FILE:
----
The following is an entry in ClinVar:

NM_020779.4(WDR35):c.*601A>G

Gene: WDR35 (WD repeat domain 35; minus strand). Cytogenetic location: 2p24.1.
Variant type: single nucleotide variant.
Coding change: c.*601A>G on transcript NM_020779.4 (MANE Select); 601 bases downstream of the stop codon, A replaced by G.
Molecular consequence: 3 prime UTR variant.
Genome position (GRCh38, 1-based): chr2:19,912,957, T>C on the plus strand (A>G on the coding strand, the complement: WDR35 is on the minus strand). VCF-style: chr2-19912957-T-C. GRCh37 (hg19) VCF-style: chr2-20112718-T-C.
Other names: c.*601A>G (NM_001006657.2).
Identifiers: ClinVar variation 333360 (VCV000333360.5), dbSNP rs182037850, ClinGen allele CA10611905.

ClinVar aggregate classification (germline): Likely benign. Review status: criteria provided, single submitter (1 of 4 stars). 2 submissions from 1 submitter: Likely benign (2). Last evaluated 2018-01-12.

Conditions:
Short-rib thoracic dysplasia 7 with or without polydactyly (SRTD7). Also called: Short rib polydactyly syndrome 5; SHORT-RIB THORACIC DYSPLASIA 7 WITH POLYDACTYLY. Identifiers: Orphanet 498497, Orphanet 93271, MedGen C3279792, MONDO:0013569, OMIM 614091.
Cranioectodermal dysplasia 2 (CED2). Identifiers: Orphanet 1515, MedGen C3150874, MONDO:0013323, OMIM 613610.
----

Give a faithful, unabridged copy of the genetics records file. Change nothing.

The following is an entry in ClinVar:

NM_020779.4(WDR35):c.*601A>G

Gene: WDR35 (WD repeat domain 35; minus strand). Cytogenetic location: 2p24.1.
Variant type: single nucleotide variant.
Coding change: c.*601A>G on transcript NM_020779.4 (MANE Select); 601 bases downstream of the stop codon, A replaced by G.
Molecular consequence: 3 prime UTR variant.
Genome position (GRCh38, 1-based): chr2:19,912,957, T>C on the plus strand (A>G on the coding strand, the complement: WDR35 is on the minus strand). VCF-style: chr2-19912957-T-C. GRCh37 (hg19) VCF-style: chr2-20112718-T-C.
Other names: c.*601A>G (NM_001006657.2).
Identifiers: ClinVar variation 333360 (VCV000333360.5), dbSNP rs182037850, ClinGen allele CA10611905.

ClinVar aggregate classification (germline): Likely benign. Review status: criteria provided, single submitter (1 of 4 stars). 2 submissions from 1 submitter: Likely benign (2). Last evaluated 2018-01-12.

Conditions:
Short-rib thoracic dysplasia 7 with or without polydactyly (SRTD7). Also called: Short rib polydactyly syndrome 5; SHORT-RIB THORACIC DYSPLASIA 7 WITH POLYDACTYLY. Identifiers: Orphanet 498497, Orphanet 93271, MedGen C3279792, MONDO:0013569, OMIM 614091.
Cranioectodermal dysplasia 2 (CED2). Identifiers: Orphanet 1515, MedGen C3150874, MONDO:0013323, OMIM 613610.